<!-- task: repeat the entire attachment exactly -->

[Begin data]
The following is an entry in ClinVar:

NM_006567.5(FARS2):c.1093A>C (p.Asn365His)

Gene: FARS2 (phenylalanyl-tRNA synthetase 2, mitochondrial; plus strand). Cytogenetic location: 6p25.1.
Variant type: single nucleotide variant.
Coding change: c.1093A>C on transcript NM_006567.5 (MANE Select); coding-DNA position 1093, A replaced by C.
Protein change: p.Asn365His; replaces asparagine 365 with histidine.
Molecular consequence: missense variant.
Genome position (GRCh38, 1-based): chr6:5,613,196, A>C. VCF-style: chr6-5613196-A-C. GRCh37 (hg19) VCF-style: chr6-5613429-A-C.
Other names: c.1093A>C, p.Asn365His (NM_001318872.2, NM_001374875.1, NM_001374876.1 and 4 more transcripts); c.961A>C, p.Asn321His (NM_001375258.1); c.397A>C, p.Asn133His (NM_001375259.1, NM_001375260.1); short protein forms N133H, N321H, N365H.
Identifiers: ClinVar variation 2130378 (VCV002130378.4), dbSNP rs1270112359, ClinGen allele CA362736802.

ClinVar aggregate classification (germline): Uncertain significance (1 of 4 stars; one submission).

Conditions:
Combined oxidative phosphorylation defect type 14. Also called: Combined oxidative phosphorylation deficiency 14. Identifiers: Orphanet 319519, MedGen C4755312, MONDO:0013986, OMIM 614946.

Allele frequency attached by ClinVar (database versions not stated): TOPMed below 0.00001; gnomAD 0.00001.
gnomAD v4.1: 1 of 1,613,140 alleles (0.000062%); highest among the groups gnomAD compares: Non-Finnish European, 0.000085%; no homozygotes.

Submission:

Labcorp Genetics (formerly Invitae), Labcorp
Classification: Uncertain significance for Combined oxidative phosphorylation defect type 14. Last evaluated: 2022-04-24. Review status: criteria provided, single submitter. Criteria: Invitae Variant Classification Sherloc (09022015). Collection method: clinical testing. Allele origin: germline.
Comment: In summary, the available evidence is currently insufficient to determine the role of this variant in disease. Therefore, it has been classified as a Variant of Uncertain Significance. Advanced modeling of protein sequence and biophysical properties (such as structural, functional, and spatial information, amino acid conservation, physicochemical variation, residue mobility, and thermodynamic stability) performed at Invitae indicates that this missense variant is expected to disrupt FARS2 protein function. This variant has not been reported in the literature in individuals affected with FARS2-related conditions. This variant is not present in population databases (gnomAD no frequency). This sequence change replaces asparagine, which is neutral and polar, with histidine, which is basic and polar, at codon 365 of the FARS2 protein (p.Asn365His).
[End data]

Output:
The following is an entry in ClinVar:

NM_006567.5(FARS2):c.1093A>C (p.Asn365His)

Gene: FARS2 (phenylalanyl-tRNA synthetase 2, mitochondrial; plus strand). Cytogenetic location: 6p25.1.
Variant type: single nucleotide variant.
Coding change: c.1093A>C on transcript NM_006567.5 (MANE Select); coding-DNA position 1093, A replaced by C.
Protein change: p.Asn365His; replaces asparagine 365 with histidine.
Molecular consequence: missense variant.
Genome position (GRCh38, 1-based): chr6:5,613,196, A>C. VCF-style: chr6-5613196-A-C. GRCh37 (hg19) VCF-style: chr6-5613429-A-C.
Other names: c.1093A>C, p.Asn365His (NM_001318872.2, NM_001374875.1, NM_001374876.1 and 4 more transcripts); c.961A>C, p.Asn321His (NM_001375258.1); c.397A>C, p.Asn133His (NM_001375259.1, NM_001375260.1); short protein forms N133H, N321H, N365H.
Identifiers: ClinVar variation 2130378 (VCV002130378.4), dbSNP rs1270112359, ClinGen allele CA362736802.

ClinVar aggregate classification (germline): Uncertain significance (1 of 4 stars; one submission).

Conditions:
Combined oxidative phosphorylation defect type 14. Also called: Combined oxidative phosphorylation deficiency 14. Identifiers: Orphanet 319519, MedGen C4755312, MONDO:0013986, OMIM 614946.

Allele frequency attached by ClinVar (database versions not stated): TOPMed below 0.00001; gnomAD 0.00001.
gnomAD v4.1: 1 of 1,613,140 alleles (0.000062%); highest among the groups gnomAD compares: Non-Finnish European, 0.000085%; no homozygotes.

Submission:

Labcorp Genetics (formerly Invitae), Labcorp
Classification: Uncertain significance for Combined oxidative phosphorylation defect type 14. Last evaluated: 2022-04-24. Review status: criteria provided, single submitter. Criteria: Invitae Variant Classification Sherloc (09022015). Collection method: clinical testing. Allele origin: germline.
Comment: In summary, the available evidence is currently insufficient to determine the role of this variant in disease. Therefore, it has been classified as a Variant of Uncertain Significance. Advanced modeling of protein sequence and biophysical properties (such as structural, functional, and spatial information, amino acid conservation, physicochemical variation, residue mobility, and thermodynamic stability) performed at Invitae indicates that this missense variant is expected to disrupt FARS2 protein function. This variant has not been reported in the literature in individuals affected with FARS2-related conditions. This variant is not present in population databases (gnomAD no frequency). This sequence change replaces asparagine, which is neutral and polar, with histidine, which is basic and polar, at codon 365 of the FARS2 protein (p.Asn365His).